Radiotherapy affects people in different ways, so it’s difficult to predict exactly how you’ll react to your treatment. The side effects you have will depend on the type of treatment and the area of body being treated.
Before you consent to the treatment, the hospital staff will explain any side effects you may get. They can also give tips on how to deal with them and how they can be treated.
In this section, we discuss the general side effects of radiotherapy that you may experience, whichever part of the body you’re having radiotherapy to.
You may also find it helpful to read about your type of cancer before you start your treatment. It will include information about the possible side effects of radiotherapy. Being aware of these in advance can help you cope with any side effects that may develop.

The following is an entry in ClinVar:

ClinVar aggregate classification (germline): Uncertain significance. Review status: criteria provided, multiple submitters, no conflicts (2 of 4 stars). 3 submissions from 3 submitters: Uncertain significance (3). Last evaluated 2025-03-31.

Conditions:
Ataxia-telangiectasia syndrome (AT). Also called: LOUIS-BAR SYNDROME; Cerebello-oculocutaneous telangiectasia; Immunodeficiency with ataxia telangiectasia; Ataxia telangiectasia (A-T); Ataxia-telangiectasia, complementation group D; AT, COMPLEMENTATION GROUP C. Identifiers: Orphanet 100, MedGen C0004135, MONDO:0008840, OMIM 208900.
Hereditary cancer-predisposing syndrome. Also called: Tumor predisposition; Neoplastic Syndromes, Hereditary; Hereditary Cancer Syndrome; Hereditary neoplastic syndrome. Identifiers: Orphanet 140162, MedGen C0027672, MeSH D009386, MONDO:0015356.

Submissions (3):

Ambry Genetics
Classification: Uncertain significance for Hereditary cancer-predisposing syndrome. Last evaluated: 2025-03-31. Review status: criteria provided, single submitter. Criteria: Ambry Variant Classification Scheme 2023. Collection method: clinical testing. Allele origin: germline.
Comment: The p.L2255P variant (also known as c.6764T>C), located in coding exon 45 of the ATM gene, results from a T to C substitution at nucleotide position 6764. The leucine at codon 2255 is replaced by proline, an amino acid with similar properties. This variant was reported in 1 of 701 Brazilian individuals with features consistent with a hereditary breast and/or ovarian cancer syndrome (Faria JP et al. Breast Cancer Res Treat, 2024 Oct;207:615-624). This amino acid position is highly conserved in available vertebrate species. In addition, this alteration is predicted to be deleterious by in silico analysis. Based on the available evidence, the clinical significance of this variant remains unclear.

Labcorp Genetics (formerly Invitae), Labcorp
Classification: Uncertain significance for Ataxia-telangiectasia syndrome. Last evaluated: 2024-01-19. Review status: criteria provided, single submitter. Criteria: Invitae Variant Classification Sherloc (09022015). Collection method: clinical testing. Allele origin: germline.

External radiotherapy tends to cause more general side effects than internal therapy. It’s important to remember that most people will have only a few of the side effects mentioned here, and for many people, they will be mild. The use of modern treatments means that severe side effects are very rare. Most side effects of radiotherapy will continue for about 10–15 days after treatment has finished and then gradually begin to get better. However, symptoms of tiredness may continue for longer.